Author Resource Center: Checklist Fiction Book Query Letter/Proposal

Your Fiction Book Query Letter/Proposal is your first contact with the literary agents or publishers that you have chosen to pitch your work. This is your big chance to impress them and to interest them in eagerly requesting to see your full book manuscript.

This Query Letter/Proposal is very different from its Nonfiction Book Query Letter and Proposal cousin.  As a result many potential authors have asked Goldilocks to help them understand the differences. You can look at the following Methodology/Process that Goldilocks works through to write a very engaging Fiction Query Letter.

Goldilocks Methodology/Process: Fiction Book Query Letter/Proposal

Here is a handy checklist of all the components that Goldilocks has included in the more descriptive discussion as noted above.

Remember that a book is not considered as such until it is published and beforehand it is a “work” or a “manuscript.” Before you query literary agents/publishers, your fiction manuscript must be completed and fully edited as if it were to be placed directly Online or packaged with a book cover/binder and sold at a traditional bookstore.

Let’s get started…

 

  • Create the Title Page

-All entries should be centered

-Start with “A Book Proposal for”

Continue with each of the following pieces of information on a separate line.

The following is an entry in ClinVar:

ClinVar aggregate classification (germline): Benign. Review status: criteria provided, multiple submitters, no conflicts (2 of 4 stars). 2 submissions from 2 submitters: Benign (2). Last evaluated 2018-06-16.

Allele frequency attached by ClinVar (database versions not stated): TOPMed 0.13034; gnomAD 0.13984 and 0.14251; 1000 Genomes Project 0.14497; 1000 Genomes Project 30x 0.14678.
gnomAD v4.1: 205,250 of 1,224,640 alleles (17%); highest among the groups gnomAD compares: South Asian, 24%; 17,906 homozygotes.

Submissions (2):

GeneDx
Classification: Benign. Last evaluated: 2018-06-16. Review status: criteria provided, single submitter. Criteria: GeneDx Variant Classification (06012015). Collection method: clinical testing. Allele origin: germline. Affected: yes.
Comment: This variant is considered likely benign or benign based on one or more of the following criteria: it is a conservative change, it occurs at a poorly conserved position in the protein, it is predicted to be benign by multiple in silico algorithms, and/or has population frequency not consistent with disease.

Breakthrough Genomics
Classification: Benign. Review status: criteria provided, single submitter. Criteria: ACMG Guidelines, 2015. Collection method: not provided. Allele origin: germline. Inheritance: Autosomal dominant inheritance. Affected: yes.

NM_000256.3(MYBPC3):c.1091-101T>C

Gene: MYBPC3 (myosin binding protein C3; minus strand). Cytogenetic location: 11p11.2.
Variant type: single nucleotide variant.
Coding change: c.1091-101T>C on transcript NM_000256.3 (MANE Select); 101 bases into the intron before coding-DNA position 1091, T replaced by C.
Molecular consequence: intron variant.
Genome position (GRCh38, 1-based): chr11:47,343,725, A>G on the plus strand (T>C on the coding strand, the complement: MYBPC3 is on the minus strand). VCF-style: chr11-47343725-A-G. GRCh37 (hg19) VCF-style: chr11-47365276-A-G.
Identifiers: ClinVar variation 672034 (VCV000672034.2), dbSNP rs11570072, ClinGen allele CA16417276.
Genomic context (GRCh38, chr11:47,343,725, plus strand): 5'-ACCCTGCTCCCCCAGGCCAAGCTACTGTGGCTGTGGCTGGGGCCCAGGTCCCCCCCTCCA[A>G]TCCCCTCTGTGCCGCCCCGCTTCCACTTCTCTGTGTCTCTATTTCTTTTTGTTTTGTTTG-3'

-the book title fully capitalized

“A Novel” should be considered the subtitle unless you actually have a real one in that case enter this info after it.

“Submitted by”

-Author’s name

-Mailing address (use standard two lines)

-Office: enter telephone number

-Cell: enter mobile number

-E-Mail address

“Presented on”

-Enter submission date

 

  • Personalization: Where You Customize the Letter for Each Recipient

-Never use the greeting “To Whom it May Concern,” totally impersonal

Instead show the name of the agent or editor you are writing to and use “Dear Mr.” or

“Dear Ms.”

Following the name a “:” should be inserted not a “,”

-Why you are writing the letter − seeking representation of your work (for an agent) or offering your work for potential publication (for a publisher), the latter is not the normal case.

You lead with your strongest point. Here are some common ways to begin a query, start with…

-You’ve been vouched for or referred by an agent’s existing client or if you’re querying a publisher, you might be referred by one of their authors.

-Maybe you met the agent/editor at a conference or pitch event where your material was requested (in which case, your Query Letter doesn’t carry much of a burden).

-You heard the agent/editor speak at a conference or you read something they wrote that indicates they’re a good fit for your work.